Protecting against a difficult microbe

From Toronto, at a meeting of the Infectious Diseases Society of America

A team of scientists has devised a vaccine against Clostridium difficile by using the bacterium’s DNA. Although the researchers so far tested the approach only in mice, the results could open a new line of attack against the bacterium, which has grown increasingly resistant to antibiotics in the past 5 years.

The researchers started with C. difficile’s gene for a toxin that causes diarrhea, fever, and abdominal pain. They then altered the gene so that it would enter human cells and there make a harmless fragment of the toxin. “It’s like translating the DNA into a language the mammalian cells can understand,” says study coauthor David F. Gardiner, an infectious-disease physician at the Weill Medical College at Cornell University in New York City.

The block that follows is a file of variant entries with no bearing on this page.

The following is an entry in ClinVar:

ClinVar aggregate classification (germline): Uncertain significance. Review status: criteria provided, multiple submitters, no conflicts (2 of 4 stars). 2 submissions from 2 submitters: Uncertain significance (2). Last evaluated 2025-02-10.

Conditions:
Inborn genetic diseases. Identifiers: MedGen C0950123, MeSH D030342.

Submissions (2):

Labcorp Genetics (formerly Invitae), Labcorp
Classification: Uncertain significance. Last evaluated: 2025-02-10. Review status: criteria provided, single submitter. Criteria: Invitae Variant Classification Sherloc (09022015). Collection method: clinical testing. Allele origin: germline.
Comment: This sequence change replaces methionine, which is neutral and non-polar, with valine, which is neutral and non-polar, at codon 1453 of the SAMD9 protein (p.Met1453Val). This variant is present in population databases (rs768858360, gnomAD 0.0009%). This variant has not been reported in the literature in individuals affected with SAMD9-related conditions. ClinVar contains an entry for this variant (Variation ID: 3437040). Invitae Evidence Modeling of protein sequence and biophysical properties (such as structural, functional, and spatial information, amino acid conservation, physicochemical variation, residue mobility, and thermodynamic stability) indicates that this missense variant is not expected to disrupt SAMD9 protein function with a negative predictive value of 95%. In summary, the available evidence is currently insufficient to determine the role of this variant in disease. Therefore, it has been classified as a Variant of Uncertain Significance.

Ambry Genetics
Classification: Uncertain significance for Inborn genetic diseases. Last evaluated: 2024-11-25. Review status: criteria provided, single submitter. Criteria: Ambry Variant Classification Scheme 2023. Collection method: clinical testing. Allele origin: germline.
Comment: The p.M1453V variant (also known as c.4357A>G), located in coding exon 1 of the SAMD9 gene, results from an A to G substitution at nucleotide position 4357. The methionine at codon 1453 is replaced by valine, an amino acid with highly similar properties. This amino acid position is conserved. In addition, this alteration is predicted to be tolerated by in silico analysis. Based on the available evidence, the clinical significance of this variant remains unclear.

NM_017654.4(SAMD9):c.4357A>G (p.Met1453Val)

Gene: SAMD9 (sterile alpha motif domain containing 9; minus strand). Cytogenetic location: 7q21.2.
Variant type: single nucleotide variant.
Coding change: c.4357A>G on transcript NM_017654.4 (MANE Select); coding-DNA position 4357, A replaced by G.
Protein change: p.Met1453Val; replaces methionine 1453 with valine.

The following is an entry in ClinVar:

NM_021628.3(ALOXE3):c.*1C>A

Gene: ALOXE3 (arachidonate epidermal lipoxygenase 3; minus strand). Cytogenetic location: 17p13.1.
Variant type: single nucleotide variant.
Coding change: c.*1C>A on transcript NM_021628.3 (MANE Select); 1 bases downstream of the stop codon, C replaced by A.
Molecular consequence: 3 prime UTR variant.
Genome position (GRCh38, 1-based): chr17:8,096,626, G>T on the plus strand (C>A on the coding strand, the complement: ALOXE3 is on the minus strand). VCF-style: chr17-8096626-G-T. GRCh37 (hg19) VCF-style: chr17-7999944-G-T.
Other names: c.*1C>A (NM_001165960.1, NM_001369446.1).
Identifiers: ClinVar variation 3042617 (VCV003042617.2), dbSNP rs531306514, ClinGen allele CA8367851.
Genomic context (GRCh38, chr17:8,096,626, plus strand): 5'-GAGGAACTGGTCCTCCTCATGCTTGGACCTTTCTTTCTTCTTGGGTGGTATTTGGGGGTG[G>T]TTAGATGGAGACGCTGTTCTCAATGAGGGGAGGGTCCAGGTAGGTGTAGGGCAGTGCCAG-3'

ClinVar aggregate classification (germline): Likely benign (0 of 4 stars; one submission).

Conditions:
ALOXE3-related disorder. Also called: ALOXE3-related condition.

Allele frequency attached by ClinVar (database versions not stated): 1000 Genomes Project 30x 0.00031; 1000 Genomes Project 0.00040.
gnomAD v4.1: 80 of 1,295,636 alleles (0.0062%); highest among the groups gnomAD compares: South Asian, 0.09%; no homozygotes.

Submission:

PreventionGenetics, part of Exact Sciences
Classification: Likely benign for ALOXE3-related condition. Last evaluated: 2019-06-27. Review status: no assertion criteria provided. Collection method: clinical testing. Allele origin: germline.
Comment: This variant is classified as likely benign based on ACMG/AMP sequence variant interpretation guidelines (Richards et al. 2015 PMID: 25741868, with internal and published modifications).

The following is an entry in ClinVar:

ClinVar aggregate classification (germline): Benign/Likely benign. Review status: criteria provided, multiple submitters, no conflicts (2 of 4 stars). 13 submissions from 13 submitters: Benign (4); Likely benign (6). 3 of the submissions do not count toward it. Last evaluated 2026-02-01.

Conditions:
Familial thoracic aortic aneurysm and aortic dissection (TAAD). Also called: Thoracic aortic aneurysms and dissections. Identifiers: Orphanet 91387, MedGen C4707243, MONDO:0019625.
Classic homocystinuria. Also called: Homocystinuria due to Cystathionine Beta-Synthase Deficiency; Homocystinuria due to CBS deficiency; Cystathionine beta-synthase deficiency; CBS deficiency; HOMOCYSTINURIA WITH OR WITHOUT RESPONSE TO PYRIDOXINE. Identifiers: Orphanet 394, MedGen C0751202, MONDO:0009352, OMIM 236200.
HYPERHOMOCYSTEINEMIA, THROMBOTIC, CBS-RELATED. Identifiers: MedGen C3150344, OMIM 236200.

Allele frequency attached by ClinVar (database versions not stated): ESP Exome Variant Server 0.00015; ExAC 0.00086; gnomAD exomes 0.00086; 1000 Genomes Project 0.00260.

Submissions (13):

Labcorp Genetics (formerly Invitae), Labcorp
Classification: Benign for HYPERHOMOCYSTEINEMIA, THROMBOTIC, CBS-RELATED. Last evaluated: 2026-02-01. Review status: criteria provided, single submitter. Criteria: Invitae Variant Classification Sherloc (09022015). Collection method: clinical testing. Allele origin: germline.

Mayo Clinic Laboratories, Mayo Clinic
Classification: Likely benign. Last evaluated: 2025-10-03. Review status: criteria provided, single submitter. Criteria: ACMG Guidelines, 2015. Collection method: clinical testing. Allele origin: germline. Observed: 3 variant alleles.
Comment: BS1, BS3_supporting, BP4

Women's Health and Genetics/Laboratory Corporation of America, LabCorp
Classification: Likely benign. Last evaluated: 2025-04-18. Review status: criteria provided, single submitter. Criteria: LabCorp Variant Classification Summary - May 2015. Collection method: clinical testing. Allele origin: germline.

To get the altered gene into mice cells, the team applied mild electrical stimulation to the animal’s skin after injecting the synthetic gene. “That polarizes the cell and moves the DNA into it,” says Gardiner.

The cells secreted the toxin fragment, which drew the attention of the animal’s immune system, Gardiner explains. The mice then manufactured antibodies geared toward neutralizing the toxin.

When exposed to drug-resistant C. difficile, all animals receiving the DNA vaccine survived, whereas all members of another group that received inert shots died within a day, Gardiner reported.

Resistant strains of C. difficile were responsible for 7,000 cases of illness in Quebec hospitals in 2003. Such strains have plagued other hospitals as well (SN: 2/18/06, p. 104: Flora Horror).

The strain of C. difficile used in this study accounts for about 80 percent of the disease caused by this microbe in the United States, Gardiner says. Next, the researchers plan to test the DNA vaccine in hamsters, which are more like people in their reaction to C. difficile toxin than mice are.

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